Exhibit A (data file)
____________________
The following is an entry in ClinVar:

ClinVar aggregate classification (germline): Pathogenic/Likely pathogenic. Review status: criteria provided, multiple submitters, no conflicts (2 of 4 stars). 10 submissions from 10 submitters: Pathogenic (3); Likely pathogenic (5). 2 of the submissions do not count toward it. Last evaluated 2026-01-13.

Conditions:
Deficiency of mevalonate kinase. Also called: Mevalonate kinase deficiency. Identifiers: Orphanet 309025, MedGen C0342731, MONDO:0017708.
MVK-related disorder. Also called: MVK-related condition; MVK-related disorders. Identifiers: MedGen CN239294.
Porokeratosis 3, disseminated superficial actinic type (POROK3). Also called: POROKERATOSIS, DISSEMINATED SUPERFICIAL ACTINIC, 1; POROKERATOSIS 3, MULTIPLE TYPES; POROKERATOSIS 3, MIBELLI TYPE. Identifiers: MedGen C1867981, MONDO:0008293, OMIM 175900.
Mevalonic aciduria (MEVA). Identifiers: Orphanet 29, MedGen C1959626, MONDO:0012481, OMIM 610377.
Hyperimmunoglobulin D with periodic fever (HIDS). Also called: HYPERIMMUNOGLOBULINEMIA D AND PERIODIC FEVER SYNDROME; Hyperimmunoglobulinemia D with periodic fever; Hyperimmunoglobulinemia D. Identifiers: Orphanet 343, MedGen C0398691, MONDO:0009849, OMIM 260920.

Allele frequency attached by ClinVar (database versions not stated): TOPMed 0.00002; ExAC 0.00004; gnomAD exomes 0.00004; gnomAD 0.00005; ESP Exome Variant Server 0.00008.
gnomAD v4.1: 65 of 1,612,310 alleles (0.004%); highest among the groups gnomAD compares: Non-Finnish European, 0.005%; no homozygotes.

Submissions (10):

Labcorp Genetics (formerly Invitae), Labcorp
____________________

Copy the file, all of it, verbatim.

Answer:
The following is an entry in ClinVar:

ClinVar aggregate classification (germline): Pathogenic/Likely pathogenic. Review status: criteria provided, multiple submitters, no conflicts (2 of 4 stars). 10 submissions from 10 submitters: Pathogenic (3); Likely pathogenic (5). 2 of the submissions do not count toward it. Last evaluated 2026-01-13.

Conditions:
Deficiency of mevalonate kinase. Also called: Mevalonate kinase deficiency. Identifiers: Orphanet 309025, MedGen C0342731, MONDO:0017708.
MVK-related disorder. Also called: MVK-related condition; MVK-related disorders. Identifiers: MedGen CN239294.
Porokeratosis 3, disseminated superficial actinic type (POROK3). Also called: POROKERATOSIS, DISSEMINATED SUPERFICIAL ACTINIC, 1; POROKERATOSIS 3, MULTIPLE TYPES; POROKERATOSIS 3, MIBELLI TYPE. Identifiers: MedGen C1867981, MONDO:0008293, OMIM 175900.
Mevalonic aciduria (MEVA). Identifiers: Orphanet 29, MedGen C1959626, MONDO:0012481, OMIM 610377.
Hyperimmunoglobulin D with periodic fever (HIDS). Also called: HYPERIMMUNOGLOBULINEMIA D AND PERIODIC FEVER SYNDROME; Hyperimmunoglobulinemia D with periodic fever; Hyperimmunoglobulinemia D. Identifiers: Orphanet 343, MedGen C0398691, MONDO:0009849, OMIM 260920.

Allele frequency attached by ClinVar (database versions not stated): TOPMed 0.00002; ExAC 0.00004; gnomAD exomes 0.00004; gnomAD 0.00005; ESP Exome Variant Server 0.00008.
gnomAD v4.1: 65 of 1,612,310 alleles (0.004%); highest among the groups gnomAD compares: Non-Finnish European, 0.005%; no homozygotes.

Submissions (10):

Labcorp Genetics (formerly Invitae), Labcorp